1 Therefore, having this ministry by the mercy of God, we do not lose heart. 2 But we have renounced disgraceful, underhanded ways. We refuse to practice cunning or to tamper with God’s word, but by the open statement of the truth we would commend ourselves to everyone’s conscience in the sight of God.
Remember that we are in the middle of Paul’s discussion. He’s tying this text to what has come before it. He has said that:
(ESV) — 16 But when one turns to the Lord, the veil is removed. 17 Now the Lord is the Spirit, and where the Spirit of the Lord is, there is freedom. 18 And we all, with unveiled face, beholding the glory of the Lord, are being transformed into the same image from one degree of glory to another. For this comes from the Lord who is the Spirit.
So we have been transformed. The Spirit’s work, in Christ, has removed the veil of the Old Covenant and brought us full-faced into the better New Covenant.
“Therefore”, because of that transformation, which Paul reminds them is entirely based on God’s abounding mercy, we endure. God called Paul into this ministry. The word he uses there for ministry is diakonos. He’s pointing out that he’s been called—through mercy—to serve the church. His ministry is service. So, with that anchor of truth, he can endure.
Endure what? He’s going to go into detail in the next two sections about the kinds of trials we can all endure. But, he has suffered a character assault of the highest order. And he can endure it, without shame, because the God of the Universe has mercifully removed the veil. Paul, who was once far off, has been brought near by the blood of Christ. Now, that is a source of courage to face trials.
Kent Hughes said: “the combination of this mercy and the astonishingly surpassing glory of his (New Covenant) ministry heartened him and kept him from losing heart.”
[On a side note: doing ministry can—at times—leave you open to deep seasons of discouragement. Laboring in love for the sake of others in their darkest moments can leave you terribly disheartened…but the key is to do it based on the alien power of God’s mercy in the gospel of grace]
Yet there’s a second effect as well: he is not only energized to face trials. Now he can be completely honest—full of integrity—about what is and is not the truth.
There is a hint here that the folks at Corinth who are opposing Paul are not acting with integrity. Paul alludes to the fact that they are the negative characters that he is now free to avoid.
Paul isn’t serving for money. He’s not serving for fame. Not for any human approval. So, he was not going to tamper or literally “adulterate” the message. Paul can stand unashamed before the Lord in Christ, so he has no reason to alter any part of the message.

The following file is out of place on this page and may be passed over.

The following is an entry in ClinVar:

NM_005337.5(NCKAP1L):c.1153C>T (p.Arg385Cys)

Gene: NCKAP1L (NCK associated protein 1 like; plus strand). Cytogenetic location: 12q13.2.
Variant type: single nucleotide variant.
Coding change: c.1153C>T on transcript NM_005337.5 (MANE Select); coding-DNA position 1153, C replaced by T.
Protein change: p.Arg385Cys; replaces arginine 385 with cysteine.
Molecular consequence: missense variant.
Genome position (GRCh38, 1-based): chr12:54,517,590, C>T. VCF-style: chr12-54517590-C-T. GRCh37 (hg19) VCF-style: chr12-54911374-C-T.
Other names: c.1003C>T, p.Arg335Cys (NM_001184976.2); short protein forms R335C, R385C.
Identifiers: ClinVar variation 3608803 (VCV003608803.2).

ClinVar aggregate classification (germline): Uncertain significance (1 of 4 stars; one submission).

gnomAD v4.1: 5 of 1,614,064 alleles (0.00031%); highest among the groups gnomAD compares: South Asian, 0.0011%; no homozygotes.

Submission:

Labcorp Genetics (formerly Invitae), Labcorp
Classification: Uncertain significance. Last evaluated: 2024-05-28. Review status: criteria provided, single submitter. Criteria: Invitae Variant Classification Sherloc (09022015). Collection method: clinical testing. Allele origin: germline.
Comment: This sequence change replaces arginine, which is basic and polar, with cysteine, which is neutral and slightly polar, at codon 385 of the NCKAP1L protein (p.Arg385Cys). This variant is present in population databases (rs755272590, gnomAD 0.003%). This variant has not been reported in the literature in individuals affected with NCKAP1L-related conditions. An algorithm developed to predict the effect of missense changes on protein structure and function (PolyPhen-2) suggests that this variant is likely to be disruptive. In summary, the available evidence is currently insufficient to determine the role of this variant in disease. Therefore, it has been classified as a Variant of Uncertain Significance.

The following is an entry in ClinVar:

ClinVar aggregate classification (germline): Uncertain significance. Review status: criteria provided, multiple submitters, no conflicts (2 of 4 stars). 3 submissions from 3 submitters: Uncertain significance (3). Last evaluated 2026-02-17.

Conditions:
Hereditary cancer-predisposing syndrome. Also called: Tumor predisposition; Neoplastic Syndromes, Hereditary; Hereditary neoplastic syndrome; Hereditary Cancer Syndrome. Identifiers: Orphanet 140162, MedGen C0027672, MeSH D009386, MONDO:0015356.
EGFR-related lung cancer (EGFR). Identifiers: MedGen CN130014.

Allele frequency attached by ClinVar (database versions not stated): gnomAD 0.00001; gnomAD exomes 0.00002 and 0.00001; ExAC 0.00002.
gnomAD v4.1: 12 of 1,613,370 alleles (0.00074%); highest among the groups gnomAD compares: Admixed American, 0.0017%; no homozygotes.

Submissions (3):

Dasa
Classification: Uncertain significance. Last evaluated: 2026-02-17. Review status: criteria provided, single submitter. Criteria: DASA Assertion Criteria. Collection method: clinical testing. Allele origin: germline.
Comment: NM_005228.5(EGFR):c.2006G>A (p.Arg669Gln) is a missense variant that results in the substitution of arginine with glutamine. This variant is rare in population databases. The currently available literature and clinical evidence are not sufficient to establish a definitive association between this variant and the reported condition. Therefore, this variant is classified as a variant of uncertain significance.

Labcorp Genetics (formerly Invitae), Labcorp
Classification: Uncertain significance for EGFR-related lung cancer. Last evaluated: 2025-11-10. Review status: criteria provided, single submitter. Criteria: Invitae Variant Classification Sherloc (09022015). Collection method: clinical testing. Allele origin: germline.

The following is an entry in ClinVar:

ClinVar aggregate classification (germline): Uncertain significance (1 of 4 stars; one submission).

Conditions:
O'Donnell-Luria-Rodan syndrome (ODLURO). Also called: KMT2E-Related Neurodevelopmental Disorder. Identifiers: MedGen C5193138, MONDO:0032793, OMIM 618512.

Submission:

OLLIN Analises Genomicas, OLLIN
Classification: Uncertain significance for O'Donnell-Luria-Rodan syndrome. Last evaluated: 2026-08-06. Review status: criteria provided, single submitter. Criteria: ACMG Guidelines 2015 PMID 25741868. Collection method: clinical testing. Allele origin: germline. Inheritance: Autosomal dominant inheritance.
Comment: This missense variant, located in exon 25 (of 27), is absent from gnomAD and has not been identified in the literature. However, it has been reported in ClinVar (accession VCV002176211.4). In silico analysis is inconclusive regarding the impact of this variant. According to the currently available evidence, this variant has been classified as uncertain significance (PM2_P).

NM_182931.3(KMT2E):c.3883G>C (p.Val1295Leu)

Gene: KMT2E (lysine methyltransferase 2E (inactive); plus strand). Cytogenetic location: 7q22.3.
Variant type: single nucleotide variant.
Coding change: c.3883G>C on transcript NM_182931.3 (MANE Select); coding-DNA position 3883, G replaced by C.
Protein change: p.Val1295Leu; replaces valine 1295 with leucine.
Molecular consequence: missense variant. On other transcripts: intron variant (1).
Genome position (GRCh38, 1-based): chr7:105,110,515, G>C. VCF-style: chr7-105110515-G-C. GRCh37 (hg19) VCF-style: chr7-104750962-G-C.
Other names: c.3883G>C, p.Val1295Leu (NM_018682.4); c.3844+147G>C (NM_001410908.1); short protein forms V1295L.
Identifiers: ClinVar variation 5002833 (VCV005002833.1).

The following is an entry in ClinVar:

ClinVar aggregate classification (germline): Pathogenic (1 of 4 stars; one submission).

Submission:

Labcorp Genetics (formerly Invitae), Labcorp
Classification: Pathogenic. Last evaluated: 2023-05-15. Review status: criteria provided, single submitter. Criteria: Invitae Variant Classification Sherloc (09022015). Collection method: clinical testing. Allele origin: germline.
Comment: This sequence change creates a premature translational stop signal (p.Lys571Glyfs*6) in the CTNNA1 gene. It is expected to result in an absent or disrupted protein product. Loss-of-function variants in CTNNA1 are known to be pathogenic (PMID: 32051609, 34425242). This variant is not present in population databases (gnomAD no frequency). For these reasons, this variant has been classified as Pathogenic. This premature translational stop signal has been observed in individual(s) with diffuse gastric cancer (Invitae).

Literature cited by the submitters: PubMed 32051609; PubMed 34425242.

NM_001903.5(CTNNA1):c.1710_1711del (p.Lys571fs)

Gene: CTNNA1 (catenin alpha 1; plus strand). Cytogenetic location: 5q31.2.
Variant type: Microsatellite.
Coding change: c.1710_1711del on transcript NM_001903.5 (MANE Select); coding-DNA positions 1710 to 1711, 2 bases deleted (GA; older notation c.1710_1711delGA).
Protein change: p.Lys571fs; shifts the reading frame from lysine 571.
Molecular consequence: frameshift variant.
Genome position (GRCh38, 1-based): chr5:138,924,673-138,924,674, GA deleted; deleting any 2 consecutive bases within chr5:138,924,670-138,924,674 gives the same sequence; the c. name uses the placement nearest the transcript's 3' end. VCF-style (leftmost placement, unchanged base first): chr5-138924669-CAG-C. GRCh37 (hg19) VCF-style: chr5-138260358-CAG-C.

Instead, Paul brought the open statement of the truth. And he can stand without shrinking before God on that.
It would be easy here to spend a long time listing all of the ways that modern so-called churches twist the message of the gospel to gain fame, gain resources, or gain members. But, instead let’s note: Paul labels that wrong. We don’t massage the message. All man-centered practices in the church are idolatrous and wrong.
Because Paul was transformed by the Christ, he endure with integrity. And so can we.

Illustration

Right now cheating in sports are getting a lot of press. College basketball, the World Cup, professional cycling, and the Olympics have all made major news because of competitors seeking an edge outside of the rules of competition. But it’s not just in sports. Our culture is filled with examples of politicians, of students, of businessmen, and of pastors who want to gain something outside of the bounds of the ethical bounds.
All of these cases should serve as a warning that one’s integrity is not nearly as valuable as it used to be. But listen: You have to live with you. Not only that, you have to stand before a judge who knows even our deepest heart motives.

Application

Application

If that is so, can we see how much better it would be to live—through even the deepest waters—with integrity? Can you imagine your life without trying to hide anything?

Are there ways that fear or your circumstances are leading you to believe that you have to hide the truth?
Young person—what truth are you hiding? Men in this room—what truth are you hiding? Ladies—how about you? Is there any truth that you’re hiding?